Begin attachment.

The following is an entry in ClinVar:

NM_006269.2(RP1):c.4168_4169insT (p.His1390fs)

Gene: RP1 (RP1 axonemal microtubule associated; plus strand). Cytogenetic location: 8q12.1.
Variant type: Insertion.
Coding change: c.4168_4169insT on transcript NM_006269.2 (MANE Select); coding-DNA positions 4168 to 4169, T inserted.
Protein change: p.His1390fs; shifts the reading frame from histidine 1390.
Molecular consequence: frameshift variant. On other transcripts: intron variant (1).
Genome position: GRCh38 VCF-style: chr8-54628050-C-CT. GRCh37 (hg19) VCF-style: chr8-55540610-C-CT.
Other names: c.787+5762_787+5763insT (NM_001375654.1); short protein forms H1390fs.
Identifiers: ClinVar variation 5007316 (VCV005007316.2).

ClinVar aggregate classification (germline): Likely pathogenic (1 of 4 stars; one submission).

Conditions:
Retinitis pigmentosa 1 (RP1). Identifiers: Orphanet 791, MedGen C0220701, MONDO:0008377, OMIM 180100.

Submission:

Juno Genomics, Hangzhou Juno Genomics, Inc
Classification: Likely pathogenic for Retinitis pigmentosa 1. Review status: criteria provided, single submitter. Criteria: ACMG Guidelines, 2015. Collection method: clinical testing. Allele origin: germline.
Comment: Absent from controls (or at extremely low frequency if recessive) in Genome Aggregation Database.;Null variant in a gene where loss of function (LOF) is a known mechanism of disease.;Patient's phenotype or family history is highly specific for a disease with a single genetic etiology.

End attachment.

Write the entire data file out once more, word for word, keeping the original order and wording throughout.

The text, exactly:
The following is an entry in ClinVar:

NM_006269.2(RP1):c.4168_4169insT (p.His1390fs)

Gene: RP1 (RP1 axonemal microtubule associated; plus strand). Cytogenetic location: 8q12.1.
Variant type: Insertion.
Coding change: c.4168_4169insT on transcript NM_006269.2 (MANE Select); coding-DNA positions 4168 to 4169, T inserted.
Protein change: p.His1390fs; shifts the reading frame from histidine 1390.
Molecular consequence: frameshift variant. On other transcripts: intron variant (1).
Genome position: GRCh38 VCF-style: chr8-54628050-C-CT. GRCh37 (hg19) VCF-style: chr8-55540610-C-CT.
Other names: c.787+5762_787+5763insT (NM_001375654.1); short protein forms H1390fs.
Identifiers: ClinVar variation 5007316 (VCV005007316.2).

ClinVar aggregate classification (germline): Likely pathogenic (1 of 4 stars; one submission).

Conditions:
Retinitis pigmentosa 1 (RP1). Identifiers: Orphanet 791, MedGen C0220701, MONDO:0008377, OMIM 180100.

Submission:

Juno Genomics, Hangzhou Juno Genomics, Inc
Classification: Likely pathogenic for Retinitis pigmentosa 1. Review status: criteria provided, single submitter. Criteria: ACMG Guidelines, 2015. Collection method: clinical testing. Allele origin: germline.
Comment: Absent from controls (or at extremely low frequency if recessive) in Genome Aggregation Database.;Null variant in a gene where loss of function (LOF) is a known mechanism of disease.;Patient's phenotype or family history is highly specific for a disease with a single genetic etiology.